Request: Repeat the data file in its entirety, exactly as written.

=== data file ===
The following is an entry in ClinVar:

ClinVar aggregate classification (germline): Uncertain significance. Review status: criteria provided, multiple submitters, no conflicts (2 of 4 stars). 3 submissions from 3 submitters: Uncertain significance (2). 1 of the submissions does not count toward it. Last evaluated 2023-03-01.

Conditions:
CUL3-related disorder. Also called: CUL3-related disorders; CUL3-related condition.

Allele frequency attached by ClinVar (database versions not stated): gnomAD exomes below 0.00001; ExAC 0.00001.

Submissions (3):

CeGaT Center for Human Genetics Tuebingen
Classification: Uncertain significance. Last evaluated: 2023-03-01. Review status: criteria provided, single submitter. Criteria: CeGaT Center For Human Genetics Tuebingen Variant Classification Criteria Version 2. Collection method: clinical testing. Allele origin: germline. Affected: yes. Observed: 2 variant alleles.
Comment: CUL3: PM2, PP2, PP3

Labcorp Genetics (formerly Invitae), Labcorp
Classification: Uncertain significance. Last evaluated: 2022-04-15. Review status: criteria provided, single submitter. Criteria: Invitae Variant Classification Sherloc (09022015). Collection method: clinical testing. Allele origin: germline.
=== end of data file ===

The following is an entry in ClinVar:

ClinVar aggregate classification (germline): Uncertain significance. Review status: criteria provided, multiple submitters, no conflicts (2 of 4 stars). 3 submissions from 3 submitters: Uncertain significance (2). 1 of the submissions does not count toward it. Last evaluated 2023-03-01.

Conditions:
CUL3-related disorder. Also called: CUL3-related disorders; CUL3-related condition.

Allele frequency attached by ClinVar (database versions not stated): gnomAD exomes below 0.00001; ExAC 0.00001.

Submissions (3):

CeGaT Center for Human Genetics Tuebingen
Classification: Uncertain significance. Last evaluated: 2023-03-01. Review status: criteria provided, single submitter. Criteria: CeGaT Center For Human Genetics Tuebingen Variant Classification Criteria Version 2. Collection method: clinical testing. Allele origin: germline. Affected: yes. Observed: 2 variant alleles.
Comment: CUL3: PM2, PP2, PP3

Labcorp Genetics (formerly Invitae), Labcorp
Classification: Uncertain significance. Last evaluated: 2022-04-15. Review status: criteria provided, single submitter. Criteria: Invitae Variant Classification Sherloc (09022015). Collection method: clinical testing. Allele origin: germline.